"So, in fact, in May the decision was made to recognize that we were not getting the premium volume that we thought was necessary to support the business model offshore Exploration and Production for wind. We said we are not going to write it anymore so we stopped writing named windstorm offshore in the Gulf of Mexico," Gibbons said.
Gibbons said things don't look they've changed enough for Zurich to be writing offshore wind cover in early 2010.
"I don't see us changing our position on the named wind storm cover in the Gulf of Mexico for E&P business. I don't see that happening," Gibbons said.
There's capacity in onshore too. That sector saw almost no significant departures from carriers, and even saw some new faces.
"They hadn't had as bad a previous year, other than the economy, and there were more people seeming to be jumping into at least the energy utility side, the property side, so to speak," said Timothy Bucci, a director, risk management and corporate insurance, for NiSource Inc., a Merrillville, Ind.-based provider of electricity and natural gas.
"Most of the onshore clients are still buying wind coverage although deductibles and limits may have been adjusted," said Kurt Tentinger, a Houston colleague of Keely's who is an Aon managing director and leads the onshore team for Aon's Houston office.
That's not to say that onshore underwriters didn't come at their clients with some hefty pricing and tougher underwriting standards in early 2009, Tentinger said.
"We saw markets adjust their underwriting guidelines for types of onshore risks they would assume, minimum engineering standards, aggregate limits to be deployed, deductible levels and pricing standards," Tentinger said.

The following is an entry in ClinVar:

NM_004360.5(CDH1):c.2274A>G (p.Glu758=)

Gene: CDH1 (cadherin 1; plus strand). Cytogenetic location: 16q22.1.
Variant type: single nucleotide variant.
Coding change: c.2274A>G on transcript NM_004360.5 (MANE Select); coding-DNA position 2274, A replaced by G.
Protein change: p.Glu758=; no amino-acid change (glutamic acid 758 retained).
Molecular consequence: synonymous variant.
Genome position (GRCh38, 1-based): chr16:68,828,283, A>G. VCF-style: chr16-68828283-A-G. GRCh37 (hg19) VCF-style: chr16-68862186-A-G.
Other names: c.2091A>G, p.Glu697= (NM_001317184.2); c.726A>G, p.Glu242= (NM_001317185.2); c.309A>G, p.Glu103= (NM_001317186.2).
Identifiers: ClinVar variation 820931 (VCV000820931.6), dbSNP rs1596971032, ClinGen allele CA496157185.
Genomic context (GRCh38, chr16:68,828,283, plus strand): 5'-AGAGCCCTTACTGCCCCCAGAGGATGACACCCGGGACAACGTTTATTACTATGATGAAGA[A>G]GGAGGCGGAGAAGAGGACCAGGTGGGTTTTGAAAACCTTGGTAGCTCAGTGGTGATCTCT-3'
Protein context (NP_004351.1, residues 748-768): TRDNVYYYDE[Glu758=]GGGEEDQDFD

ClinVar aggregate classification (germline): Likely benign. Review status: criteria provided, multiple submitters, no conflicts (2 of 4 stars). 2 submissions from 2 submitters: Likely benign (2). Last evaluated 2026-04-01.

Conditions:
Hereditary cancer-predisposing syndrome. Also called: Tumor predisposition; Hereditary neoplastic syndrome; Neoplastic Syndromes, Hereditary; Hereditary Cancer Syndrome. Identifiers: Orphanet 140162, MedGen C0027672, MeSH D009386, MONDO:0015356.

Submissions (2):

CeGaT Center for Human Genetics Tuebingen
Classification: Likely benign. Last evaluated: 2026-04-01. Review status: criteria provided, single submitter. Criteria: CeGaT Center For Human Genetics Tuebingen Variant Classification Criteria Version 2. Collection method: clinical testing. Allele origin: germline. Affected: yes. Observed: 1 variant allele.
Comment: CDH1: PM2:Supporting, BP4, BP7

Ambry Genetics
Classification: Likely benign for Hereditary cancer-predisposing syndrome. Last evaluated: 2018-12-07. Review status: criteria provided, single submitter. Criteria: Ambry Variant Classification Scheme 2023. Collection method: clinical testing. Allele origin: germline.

But Tentinger said the reaction from clients was tepid enough that the market didn't move all that much.
"The market didn't move upward as far as some thought that it would. Most insureds avoided self-insuring," Tentinger said.
The result being that energy insurance pricing, because there is still a good deal of capacity in the market for both upstream (offshore) and downstream (onshore) risks, was looking fairly flat for October and stands a good chance to be under some downward pressure come the first of the year.
At least that's what Aon's London-based head of energy, William Lynch thinks. In a Sept. 3 press release, Lynch said October renewals looked flat, while rates had climbed between 15 percent and 20 percent for renewals in the beginning of 2009.
Although there have been what Aon calls a steady string of losses, the absence of any major named storms so far in the 2009 hurricane season in the Atlantic and Gulf meant there would be so significant changes to the market.
Aon cited additional factors for consideration.
Capacity in the insurance market has remained relatively stable despite fears many insurers would withdraw.
Confidence in the economy has begun to increase and the 'financial Armageddon' feared in late 2008 and early 2009 has not materialized.
As more energy risks are being underwritten locally, London-based insurers increasingly need to offer competitive rates.
The exception, according to NiSource's Bucci, was onshore casualty.
Bucci said some long-time London energy reinsurers pulled out of that market, which led to casualty pricing increases. "The higher you go in the casualty towers the cheaper the premium is, and I guess they don't expect to get hit, and when they do get hit it's pretty painful," Bucci said.
As a result, casualty pricing saw big increases in the primary side.
Going forward, there is reason to assume that pricing for both onshore and offshore property will come down somewhat for January renewals. For one, according to Aon's Keely, Berkshire "is back in the business next year."
Keely said the word out of Monte Carlo as that catastrophe cover from reinsurers will ease from the end of this year through to May. "I think that will be passed on to buyers. I'm not sure that the product will be changed all that much," Keely said.
As always, Ruehman said, capacity and its attendant price will vary depending on the size of the risk. "It's all relative," he said. "It's a lot easier to throw a baseball than it is a shotput."
October 15, 2009